Donald Trump is expected to surrender next week after impeachment

The exact nature of the charges was unclear Friday because the indictment remained sealed, but they stem from payments made during the 2016 presidential campaign to silence allegations of an extramarital sexual encounter.

Prosecutors said they were working to coordinate Trump’s handover, which could happen as early as next week.

They did not say whether they intended to seek prison time in the event of a conviction, a development that would not prevent Trump from seeking and assuming the presidency.

The indictment, the first against a former US president, places a local district attorney’s office at the heart of a national presidential race and ushers in criminal proceedings in a city the former president called home for decades.

Coming at a time of deep political divisions, the charges are likely to reinforce, rather than reshape, the competing perspectives of those who see accountability as long overdue and those who, like Trump, feel the Republican is being targeted for political purposes by a Democratic prosecutor.

Trump, who has denied wrongdoing and has repeatedly attacked the investigation, called the allegation “political persecution” and predicted it would hurt Democrats in 2024.

In a statement confirming the charges, defense attorneys Susan Necheles and Joseph Tacopina said Trump “committed no wrongdoing,” adding: “We will vigorously fight this political accusation in court.”

A spokesperson for the Manhattan district attorney’s office confirmed the allegation, saying prosecutors had contacted Trump’s defense team to arrange a turnaround.

Trump was asked to surrender on Friday, but his lawyers said the Secret Service needed more time while it made security preparations, two people familiar with the matter told The Associated Press. The people, who were unable to publicly discuss the security details, said Trump is expected to surrender early next week.

District Attorney Alvin Bragg left his office Thursday night without comment.

The case centers on well-documented allegations from a period in 2016 when Trump’s celebrity past collided with his political ambitions.

Trump's legal troubles Key people
Manhattan District Attorney Alvin Bragg (Seth Wenig/AP, File)

Prosecutors pored over months of money paid to porn actor Stormy Daniels and former Playboy model Karen McDougal, whom he feared would go public with claims they had extramarital sexual encounters with him.

The timing of the indictment appeared to surprise Trump campaign officials, following news reports that criminal charges would likely be weeks away. The former president was at Mar-a-Lago, his Florida property, on Thursday and filmed an interview with a conservative commentator earlier that day.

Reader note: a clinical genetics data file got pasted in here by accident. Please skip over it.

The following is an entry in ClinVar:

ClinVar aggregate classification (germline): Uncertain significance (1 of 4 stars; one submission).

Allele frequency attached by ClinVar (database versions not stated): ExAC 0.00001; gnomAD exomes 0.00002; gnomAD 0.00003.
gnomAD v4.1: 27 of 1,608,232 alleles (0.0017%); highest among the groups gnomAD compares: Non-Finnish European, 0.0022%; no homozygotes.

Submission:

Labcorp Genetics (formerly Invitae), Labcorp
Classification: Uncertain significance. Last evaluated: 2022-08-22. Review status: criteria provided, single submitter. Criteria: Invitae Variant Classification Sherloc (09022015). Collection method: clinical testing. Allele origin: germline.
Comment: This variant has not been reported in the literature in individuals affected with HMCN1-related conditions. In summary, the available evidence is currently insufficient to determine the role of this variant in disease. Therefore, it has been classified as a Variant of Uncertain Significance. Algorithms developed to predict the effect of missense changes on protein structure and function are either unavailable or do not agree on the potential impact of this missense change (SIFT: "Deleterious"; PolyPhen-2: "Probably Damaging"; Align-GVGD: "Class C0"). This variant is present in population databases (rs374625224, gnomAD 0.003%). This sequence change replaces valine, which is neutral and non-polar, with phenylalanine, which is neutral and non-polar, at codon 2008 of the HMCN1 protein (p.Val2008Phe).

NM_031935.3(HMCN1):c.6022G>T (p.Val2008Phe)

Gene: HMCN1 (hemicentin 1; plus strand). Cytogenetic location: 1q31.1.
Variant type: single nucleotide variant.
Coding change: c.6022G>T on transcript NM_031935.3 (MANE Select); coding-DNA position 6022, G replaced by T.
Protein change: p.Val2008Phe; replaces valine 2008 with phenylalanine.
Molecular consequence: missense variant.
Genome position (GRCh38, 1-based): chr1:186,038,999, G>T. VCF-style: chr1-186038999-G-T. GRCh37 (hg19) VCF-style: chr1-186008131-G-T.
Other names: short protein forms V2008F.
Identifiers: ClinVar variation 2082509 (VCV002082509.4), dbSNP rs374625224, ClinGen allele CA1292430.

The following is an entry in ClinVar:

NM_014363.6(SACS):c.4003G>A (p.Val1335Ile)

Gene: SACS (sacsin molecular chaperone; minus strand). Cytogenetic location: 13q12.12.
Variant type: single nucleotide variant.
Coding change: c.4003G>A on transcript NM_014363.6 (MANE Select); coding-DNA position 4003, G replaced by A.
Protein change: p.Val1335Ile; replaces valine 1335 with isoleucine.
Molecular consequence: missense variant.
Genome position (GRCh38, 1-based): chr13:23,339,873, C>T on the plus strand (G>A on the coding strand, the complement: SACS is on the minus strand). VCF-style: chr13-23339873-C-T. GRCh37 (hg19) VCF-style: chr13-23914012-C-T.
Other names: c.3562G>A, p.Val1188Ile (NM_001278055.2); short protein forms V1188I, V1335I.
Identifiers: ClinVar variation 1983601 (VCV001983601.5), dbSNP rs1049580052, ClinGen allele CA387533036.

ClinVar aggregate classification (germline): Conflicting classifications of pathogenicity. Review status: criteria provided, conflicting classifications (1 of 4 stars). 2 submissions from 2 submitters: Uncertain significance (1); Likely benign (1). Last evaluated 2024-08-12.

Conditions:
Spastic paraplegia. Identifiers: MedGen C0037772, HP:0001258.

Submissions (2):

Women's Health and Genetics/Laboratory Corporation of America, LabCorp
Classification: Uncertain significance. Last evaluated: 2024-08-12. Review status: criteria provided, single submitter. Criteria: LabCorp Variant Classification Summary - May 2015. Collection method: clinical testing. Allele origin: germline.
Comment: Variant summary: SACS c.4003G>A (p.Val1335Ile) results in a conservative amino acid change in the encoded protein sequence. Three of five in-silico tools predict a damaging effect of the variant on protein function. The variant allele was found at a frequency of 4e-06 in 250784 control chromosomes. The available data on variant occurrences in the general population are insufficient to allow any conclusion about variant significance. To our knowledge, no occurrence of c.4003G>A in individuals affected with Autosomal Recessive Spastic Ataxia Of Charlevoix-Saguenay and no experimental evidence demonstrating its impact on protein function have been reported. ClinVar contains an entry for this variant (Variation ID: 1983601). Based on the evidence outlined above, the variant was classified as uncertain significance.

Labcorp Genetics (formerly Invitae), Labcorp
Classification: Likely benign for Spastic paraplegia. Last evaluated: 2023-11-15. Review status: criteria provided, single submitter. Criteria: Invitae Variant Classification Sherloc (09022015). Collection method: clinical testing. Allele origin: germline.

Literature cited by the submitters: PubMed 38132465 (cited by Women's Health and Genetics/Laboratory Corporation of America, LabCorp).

For a man whose presidency was defined by one erased rule after another, the prosecution sets up another never-before-seen spectacle: a former president who is fingerprinted and mugged, then faces prosecution.

For security reasons, it is expected that your reservation will be carefully choreographed to avoid crowding inside or outside the courthouse.

The impeachment also means that Trump will have to simultaneously fight for his freedom and his political future, while also fending off potentially more dangerous legal threats, including investigations into attempts by him and his allies to undo the 2020 presidential election. as well as hoarding. of hundreds of classified documents.

Indeed, until recently New York was seen as an unlikely candidate to be the first place to prosecute Trump, who continues to face lengthy investigations in Atlanta and Washington that could also result in charges.

Unlike those investigations, the Manhattan case concerns allegations against Trump that occurred before he became president and are not related to his highly publicized efforts to quash the election.

The impeachment comes as Trump seeks to reassert control of the Republican Party and avoid a host of former allies who may threaten his bid for the presidential nomination.

The main expected rival in the race, Florida Gov. Ron DeSantis, called the allegation “un-American” in a statement Thursday night that pointedly did not mention Trump’s name.